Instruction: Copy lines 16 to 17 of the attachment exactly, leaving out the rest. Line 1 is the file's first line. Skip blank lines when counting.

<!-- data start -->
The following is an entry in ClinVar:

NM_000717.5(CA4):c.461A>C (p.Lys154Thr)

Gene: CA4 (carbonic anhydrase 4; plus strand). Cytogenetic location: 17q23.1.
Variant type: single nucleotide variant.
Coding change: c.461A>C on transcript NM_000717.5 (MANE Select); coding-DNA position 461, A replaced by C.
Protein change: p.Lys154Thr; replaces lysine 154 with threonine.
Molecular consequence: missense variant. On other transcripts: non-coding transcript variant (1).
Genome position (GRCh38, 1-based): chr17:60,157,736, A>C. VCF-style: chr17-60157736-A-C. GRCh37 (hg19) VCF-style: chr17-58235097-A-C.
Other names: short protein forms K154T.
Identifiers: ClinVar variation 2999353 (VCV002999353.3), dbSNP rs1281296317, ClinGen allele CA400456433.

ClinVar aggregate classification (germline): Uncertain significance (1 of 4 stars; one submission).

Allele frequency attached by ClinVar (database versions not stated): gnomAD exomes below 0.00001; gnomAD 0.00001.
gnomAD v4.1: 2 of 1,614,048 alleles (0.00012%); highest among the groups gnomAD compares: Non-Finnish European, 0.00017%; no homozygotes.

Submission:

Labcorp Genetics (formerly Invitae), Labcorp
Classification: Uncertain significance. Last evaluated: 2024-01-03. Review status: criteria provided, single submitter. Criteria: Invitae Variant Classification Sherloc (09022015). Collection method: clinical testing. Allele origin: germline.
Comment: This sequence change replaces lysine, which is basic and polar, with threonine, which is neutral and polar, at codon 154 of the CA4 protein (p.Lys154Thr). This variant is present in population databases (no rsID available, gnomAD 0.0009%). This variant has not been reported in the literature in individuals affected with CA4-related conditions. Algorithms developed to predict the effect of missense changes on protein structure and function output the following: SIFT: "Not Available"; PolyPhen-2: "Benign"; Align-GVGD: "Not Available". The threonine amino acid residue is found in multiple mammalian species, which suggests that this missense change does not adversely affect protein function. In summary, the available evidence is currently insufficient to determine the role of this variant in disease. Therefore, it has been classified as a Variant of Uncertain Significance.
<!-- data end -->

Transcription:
Classification: Uncertain significance. Last evaluated: 2024-01-03. Review status: criteria provided, single submitter. Criteria: Invitae Variant Classification Sherloc (09022015). Collection method: clinical testing. Allele origin: germline.
Comment: This sequence change replaces lysine, which is basic and polar, with threonine, which is neutral and polar, at codon 154 of the CA4 protein (p.Lys154Thr). This variant is present in population databases (no rsID available, gnomAD 0.0009%). This variant has not been reported in the literature in individuals affected with CA4-related conditions. Algorithms developed to predict the effect of missense changes on protein structure and function output the following: SIFT: "Not Available"; PolyPhen-2: "Benign"; Align-GVGD: "Not Available". The threonine amino acid residue is found in multiple mammalian species, which suggests that this missense change does not adversely affect protein function. In summary, the available evidence is currently insufficient to determine the role of this variant in disease. Therefore, it has been classified as a Variant of Uncertain Significance.